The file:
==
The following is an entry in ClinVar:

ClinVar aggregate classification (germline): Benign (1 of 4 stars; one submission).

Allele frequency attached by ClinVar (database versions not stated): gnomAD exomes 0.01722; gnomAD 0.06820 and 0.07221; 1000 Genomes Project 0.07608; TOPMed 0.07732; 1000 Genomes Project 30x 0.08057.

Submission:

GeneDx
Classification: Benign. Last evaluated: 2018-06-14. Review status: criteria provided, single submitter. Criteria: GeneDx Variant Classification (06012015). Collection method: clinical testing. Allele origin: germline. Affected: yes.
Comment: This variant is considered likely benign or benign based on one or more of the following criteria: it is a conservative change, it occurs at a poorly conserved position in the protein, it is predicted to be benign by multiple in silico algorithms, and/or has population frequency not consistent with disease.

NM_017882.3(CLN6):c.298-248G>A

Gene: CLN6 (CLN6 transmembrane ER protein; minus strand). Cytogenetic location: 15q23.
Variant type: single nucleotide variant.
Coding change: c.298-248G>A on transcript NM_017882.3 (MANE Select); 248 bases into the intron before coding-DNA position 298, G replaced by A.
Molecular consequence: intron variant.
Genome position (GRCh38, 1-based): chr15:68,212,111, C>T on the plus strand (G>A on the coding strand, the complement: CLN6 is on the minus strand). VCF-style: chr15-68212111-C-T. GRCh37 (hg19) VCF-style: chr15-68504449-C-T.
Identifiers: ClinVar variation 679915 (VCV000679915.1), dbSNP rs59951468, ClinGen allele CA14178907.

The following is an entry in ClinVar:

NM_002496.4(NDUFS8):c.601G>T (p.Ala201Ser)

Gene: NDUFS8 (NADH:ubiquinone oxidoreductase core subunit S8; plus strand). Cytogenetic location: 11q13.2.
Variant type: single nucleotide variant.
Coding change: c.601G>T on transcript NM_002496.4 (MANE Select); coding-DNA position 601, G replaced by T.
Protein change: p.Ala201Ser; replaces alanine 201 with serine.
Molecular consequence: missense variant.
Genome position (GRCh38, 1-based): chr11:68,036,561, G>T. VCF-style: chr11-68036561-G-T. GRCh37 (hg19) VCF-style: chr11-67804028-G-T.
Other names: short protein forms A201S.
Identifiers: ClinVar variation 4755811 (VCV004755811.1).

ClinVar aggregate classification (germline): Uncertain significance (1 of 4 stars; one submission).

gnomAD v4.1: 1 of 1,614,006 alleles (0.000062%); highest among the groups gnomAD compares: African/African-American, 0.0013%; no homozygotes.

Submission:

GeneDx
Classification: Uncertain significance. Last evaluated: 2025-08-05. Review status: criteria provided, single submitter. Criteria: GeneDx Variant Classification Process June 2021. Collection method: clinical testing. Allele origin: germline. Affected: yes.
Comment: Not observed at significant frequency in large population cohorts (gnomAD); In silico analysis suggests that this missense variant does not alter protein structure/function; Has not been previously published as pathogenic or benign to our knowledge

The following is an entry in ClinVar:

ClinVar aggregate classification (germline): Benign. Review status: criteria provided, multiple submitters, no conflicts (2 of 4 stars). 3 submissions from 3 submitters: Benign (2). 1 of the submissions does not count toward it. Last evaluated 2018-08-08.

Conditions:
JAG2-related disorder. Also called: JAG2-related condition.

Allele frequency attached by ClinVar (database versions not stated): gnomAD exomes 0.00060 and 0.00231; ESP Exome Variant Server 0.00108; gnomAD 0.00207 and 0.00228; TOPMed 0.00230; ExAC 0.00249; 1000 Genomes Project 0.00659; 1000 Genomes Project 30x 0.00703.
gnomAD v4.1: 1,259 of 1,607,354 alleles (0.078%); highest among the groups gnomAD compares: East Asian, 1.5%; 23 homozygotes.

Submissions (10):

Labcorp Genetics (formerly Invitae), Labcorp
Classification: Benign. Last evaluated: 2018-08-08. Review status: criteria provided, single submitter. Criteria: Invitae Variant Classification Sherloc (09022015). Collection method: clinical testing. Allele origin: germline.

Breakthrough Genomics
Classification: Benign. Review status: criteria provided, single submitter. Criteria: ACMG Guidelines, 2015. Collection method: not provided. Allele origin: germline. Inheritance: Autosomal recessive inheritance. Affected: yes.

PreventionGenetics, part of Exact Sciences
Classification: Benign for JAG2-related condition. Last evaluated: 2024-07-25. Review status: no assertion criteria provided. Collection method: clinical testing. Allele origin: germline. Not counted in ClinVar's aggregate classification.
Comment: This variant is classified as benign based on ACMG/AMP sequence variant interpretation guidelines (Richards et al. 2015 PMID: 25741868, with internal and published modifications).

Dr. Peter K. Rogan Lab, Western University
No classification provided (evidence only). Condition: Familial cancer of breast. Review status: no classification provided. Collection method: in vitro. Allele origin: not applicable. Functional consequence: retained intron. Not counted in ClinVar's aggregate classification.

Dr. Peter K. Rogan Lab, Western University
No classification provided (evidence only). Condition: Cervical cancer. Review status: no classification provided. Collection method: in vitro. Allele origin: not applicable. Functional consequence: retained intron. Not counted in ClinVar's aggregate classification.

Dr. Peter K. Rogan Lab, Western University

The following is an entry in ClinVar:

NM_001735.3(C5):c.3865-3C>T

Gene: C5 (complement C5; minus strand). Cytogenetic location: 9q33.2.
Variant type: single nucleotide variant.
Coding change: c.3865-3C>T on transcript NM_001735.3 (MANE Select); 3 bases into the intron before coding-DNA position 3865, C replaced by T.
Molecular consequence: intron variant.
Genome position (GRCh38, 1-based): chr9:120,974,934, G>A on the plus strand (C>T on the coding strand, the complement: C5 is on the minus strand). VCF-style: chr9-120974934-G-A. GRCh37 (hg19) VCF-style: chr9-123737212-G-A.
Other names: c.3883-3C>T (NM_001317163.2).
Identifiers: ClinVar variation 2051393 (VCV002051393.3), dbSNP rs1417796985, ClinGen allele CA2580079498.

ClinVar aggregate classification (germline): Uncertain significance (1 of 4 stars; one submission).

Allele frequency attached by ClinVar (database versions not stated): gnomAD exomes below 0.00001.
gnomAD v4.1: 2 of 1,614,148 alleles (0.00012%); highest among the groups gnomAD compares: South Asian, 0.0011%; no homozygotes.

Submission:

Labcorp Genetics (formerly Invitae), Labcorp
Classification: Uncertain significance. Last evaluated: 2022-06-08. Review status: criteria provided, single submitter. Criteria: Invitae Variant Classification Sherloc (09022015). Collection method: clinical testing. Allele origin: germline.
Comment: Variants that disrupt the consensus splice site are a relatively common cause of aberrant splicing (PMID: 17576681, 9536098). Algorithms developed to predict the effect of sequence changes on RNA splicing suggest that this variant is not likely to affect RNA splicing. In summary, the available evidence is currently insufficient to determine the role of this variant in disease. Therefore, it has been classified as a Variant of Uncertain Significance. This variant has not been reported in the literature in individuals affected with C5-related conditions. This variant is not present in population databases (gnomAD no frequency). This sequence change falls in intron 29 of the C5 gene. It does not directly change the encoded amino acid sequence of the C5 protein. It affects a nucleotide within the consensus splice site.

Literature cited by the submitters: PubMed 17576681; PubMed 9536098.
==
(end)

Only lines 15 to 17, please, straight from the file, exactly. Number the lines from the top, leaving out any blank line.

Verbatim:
The following is an entry in ClinVar:

NM_002496.4(NDUFS8):c.601G>T (p.Ala201Ser)

Gene: NDUFS8 (NADH:ubiquinone oxidoreductase core subunit S8; plus strand). Cytogenetic location: 11q13.2.